Physical therapy continues. It would appear that the heart of the problem is my left shoulder, which got messed up in a car accident back in the day, when a guy in a hurry to get to a party ran a red light, broadsided my little green Maverick, and I shot cross-car, striking my head on the windshield on the passenger’s side, shattering the safety glass (insert hard-headed woman joke here), and lost consciousness.
It’s been quite the epic, this shoulder. At first, I was told that I would never use my arm again. That was a non-starter, given that I typed for a living. So the doctor and I went ’round a couple times and he finally buckled and gave me a reference to Kernan Hospital’s Sports Medicine Unit, which at that time did all the therapy for injured Colts and Orioles and other Baltimore-area wildlife, with the dire prediction that therapy was going to hurt.
Which, to be fair, it did. The guy who was my therapist did brutal things to me, including hanging me by my neck to stretch the locked muscles. “I will hurt you and you will hate me,” he told me during our first meeting. “But then I’ll give you heat, and we’ll be friends again.”
And that’s pretty much how it went. I got the use of my arm back, the shoulder never really stopped hurting, but I’d been primed to expect that outcome, and with familiarity, I was able to largely ignore it and get on with things that mattered.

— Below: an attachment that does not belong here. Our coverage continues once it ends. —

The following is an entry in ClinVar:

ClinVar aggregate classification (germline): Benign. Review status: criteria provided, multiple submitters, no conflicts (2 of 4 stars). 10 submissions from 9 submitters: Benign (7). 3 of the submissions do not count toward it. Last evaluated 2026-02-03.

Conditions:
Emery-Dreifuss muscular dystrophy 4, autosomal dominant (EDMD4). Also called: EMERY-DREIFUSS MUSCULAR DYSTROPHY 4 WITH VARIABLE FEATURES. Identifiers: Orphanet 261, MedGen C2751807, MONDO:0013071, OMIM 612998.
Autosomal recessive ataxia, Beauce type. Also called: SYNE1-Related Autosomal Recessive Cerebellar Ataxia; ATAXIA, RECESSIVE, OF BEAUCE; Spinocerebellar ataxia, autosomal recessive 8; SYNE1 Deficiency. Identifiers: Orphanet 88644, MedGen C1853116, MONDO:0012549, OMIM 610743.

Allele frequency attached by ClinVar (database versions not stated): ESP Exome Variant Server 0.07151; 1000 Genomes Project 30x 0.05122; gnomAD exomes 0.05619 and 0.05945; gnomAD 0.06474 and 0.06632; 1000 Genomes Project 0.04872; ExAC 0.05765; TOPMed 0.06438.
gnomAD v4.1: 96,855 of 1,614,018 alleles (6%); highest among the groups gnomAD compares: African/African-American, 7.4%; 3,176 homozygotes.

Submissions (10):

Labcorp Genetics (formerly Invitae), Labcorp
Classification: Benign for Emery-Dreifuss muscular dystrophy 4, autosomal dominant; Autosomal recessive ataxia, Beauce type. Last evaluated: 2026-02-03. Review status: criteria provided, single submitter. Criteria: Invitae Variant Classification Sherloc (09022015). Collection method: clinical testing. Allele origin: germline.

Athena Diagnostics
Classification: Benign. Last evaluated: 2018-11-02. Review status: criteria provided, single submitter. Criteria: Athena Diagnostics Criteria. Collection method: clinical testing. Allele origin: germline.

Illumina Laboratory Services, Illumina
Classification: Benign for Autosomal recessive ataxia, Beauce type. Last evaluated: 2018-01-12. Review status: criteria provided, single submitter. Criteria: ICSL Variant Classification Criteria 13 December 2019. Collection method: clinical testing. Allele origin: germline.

Except that, like many folks I’ve talked to, all my stress from those days to this goes to live in the most vulnerable place — the shoulder that never really healed.
Thirty-four years of compensating takes its toll on the whole body — that old ankle bone connected to the leg bone thing — and this is what I’ve brought to the physical therapy table.
The presenting problem — the hip pain — has been addressed, but my body’s out of true, and it feels like my left shoulder (by which I, neither a doctor or a scientist, mean the area bounded by the occipital bone and the trapezius and down to places I don’t know the names of) is made of cement. It really seems as if getting in a street drill would be a good thing, here. Failing that, it looks like lots of work ahead to get things properly aligned, and hopefully to prevent any more new problems caused by this old problem.
So, what I’m saying here, long-windedly, and not very elegantly is — if you have a health issue that you’ve been…oh, just putting up with, say, either because it’s been with you so long it’s familiar, or because you don’t think you can afford to get it fixed — and believe me, I know all about not being to afford to get something fixed, but?
That’s one of those false economies. Because whatever isn’t right isn’t only going to continue in its not-rightness, it’s going to take other, perfectly healthy, bits with it into not-rightness. And eventually, it will all have to be looked at, anyway, when it’s become a large, entangled problem.
So, take care of yourselves, right? You really are worth it.
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“It’s a strong curse, Kate; it will not fail.”